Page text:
The Church of the Nativity in Bethlehem celebrates the birth-place of Jesus. The entrance is deliberately narrow and small so that everyone has to stoop in humility. Columns appropriated from Roman temples line the nave. Cramped stairs lead down to a cave. Even if everything here is a matter of tradition and has no historic foundation, the Church has the numinous atmosphere fitting for the essential role it has in Christianity.
In the war of 1967, an Israeli shell came through the roof. A cleric who identified himself as the Archbishop of Pella was standing fully robed in a cloud of dust and smoke as I entered, reporting for the Daily Telegraph. Israeli paratroopers were also present. In later years I often went there, and once saw the novelist Graham Greene with his lady friend crossing Holy Manger Square in front of the church.
Gunmen from the PLO occupied the church for five weeks in the intifada of 2002, defiling and fouling it until the Israelis got them out. A two-state solution is improbable, to say the bare minimum, but if it were to materialize, the church would again be under the PLO, this time by consent.
Bethlehem used to be at least three-quarters Christian, but that figure is down to about a quarter as its inhabitants emigrate to escape the PLO. Christmas is of course the high point of the town’s calendar. Victor Batarseh, the mayor, is a distinguished medical specialist, aged 76, and Roman Catholic. He marked this Christmas with a speech calling for a complete boycott of Israel. This would be suicide. The day the Christians are at the exclusive mercy of the PLO, and never mind their Hamas compatriots, is when this church would become a mosque. An omen: Ayia Sofia, once the Byzantine cathedral of Istanbul, was converted into a mosque, then a museum, and under rising Islamism is now a mosque again.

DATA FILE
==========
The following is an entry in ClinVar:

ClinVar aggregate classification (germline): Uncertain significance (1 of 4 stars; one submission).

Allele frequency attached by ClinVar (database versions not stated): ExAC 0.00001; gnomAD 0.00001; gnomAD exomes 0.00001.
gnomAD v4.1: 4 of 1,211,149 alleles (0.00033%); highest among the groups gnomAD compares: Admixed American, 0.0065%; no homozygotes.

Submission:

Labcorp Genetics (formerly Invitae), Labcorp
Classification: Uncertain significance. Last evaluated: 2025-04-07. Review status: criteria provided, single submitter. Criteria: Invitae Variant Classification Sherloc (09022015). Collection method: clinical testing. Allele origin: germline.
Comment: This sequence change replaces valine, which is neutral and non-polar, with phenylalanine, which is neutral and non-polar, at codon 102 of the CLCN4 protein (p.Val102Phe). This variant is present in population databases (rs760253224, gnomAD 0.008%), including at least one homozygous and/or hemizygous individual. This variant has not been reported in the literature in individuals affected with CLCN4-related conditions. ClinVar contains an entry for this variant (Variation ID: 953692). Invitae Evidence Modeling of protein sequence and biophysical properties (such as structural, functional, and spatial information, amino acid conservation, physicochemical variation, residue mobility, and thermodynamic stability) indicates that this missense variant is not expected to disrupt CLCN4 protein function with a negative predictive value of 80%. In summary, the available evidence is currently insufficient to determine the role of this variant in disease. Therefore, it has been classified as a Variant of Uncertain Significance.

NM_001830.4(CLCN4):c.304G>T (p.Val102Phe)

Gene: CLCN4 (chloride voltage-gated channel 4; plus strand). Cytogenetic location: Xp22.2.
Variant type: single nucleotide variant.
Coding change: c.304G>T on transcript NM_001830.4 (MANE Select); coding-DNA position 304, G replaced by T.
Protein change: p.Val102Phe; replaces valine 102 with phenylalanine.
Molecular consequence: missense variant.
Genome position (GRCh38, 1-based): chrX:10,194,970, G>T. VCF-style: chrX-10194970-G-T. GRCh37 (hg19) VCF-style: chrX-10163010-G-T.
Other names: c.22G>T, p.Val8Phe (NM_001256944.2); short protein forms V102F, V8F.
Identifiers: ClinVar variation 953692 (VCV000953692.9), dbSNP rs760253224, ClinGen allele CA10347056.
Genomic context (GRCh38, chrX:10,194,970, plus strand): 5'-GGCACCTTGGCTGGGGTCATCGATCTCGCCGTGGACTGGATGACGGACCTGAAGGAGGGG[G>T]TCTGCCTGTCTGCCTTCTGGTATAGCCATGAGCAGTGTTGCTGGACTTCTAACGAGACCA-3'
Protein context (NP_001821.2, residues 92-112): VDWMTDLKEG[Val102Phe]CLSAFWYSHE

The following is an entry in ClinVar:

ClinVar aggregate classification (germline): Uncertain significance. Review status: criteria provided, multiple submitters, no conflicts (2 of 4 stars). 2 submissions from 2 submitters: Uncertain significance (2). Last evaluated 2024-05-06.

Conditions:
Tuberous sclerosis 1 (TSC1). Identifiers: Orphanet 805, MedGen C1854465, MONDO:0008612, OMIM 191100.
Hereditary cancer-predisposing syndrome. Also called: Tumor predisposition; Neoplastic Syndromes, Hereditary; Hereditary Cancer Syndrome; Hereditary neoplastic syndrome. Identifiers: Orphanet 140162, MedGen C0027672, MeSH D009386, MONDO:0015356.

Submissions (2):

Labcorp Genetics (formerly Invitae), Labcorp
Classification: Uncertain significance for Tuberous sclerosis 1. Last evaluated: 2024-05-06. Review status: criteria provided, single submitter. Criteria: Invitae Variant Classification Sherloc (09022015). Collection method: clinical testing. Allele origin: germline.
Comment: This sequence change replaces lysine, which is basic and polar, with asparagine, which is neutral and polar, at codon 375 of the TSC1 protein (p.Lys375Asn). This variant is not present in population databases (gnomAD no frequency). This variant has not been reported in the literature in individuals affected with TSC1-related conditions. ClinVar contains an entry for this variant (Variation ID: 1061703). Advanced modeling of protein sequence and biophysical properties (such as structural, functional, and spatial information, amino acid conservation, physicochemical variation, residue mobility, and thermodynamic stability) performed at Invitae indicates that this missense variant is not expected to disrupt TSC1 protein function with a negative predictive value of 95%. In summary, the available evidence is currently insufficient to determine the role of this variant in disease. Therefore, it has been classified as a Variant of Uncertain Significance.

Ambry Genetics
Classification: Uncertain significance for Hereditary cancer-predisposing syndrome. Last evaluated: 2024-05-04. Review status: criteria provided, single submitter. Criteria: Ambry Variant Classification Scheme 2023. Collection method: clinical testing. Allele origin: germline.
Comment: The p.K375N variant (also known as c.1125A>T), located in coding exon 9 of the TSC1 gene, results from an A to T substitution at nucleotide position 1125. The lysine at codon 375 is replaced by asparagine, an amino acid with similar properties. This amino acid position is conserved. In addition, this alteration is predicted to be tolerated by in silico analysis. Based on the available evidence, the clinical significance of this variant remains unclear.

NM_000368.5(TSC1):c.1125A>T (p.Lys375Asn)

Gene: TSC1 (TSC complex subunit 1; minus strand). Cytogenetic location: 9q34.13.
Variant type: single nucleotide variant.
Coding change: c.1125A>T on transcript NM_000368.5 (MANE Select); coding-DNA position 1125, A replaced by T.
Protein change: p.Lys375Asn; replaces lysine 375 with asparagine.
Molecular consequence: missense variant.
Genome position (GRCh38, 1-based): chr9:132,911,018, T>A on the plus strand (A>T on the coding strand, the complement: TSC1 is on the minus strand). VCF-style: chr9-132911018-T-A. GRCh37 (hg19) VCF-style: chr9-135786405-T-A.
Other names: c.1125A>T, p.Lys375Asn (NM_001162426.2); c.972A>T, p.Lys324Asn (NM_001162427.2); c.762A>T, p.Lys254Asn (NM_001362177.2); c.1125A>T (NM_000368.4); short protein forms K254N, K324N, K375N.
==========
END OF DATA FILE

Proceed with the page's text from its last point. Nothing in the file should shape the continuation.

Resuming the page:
While the mayor was setting out his proposal, a hundred or so Greek Orthodox and Armenian monks were fighting each other in the body of the church, armed with the broomsticks they were supposed to use for a clean-up. Such disgraces have a history going back a long way. Robert Curzon describes in his classic Monasteries in the Levant a fight he witnessed in the 1830s in Jerusalem’s Church of the Holy Sepulchre in which Ottoman soldiers had to intervene to stop Christians killing each other. Once I had cause to go to the Ecumenical Institute at Tantur outside Jerusalem, only to find that a monk of one Christian persuasion had murdered a monk of another persuasion. Rivalry between Christians was one reason why the Holy Land of the Crusaders was lost to Islam. The bigotry remains as primitive and destructive as the Sunni–Shia divide is to Islam, and when there are no more Christians in any Muslim country it will be too late for regrets.
The front page of La Repubblica, the respectable Italian daily, reports a bit of news that it finds as comic and futile as children building a sandcastle. The European Union is proposing to take out a patent for broccoli. Yes, that green vegetable. Aubergines and tomatoes are to follow, but apparently not potatoes. It’s to do with genetic modification. The EU is another arena where rivals who ought to know better go in for this kind of assault under the guise of protection. The British Treasury has let it be known that preparations are in hand to deal with the collapse of the euro. With any luck, plain broccoli will outlive the EU.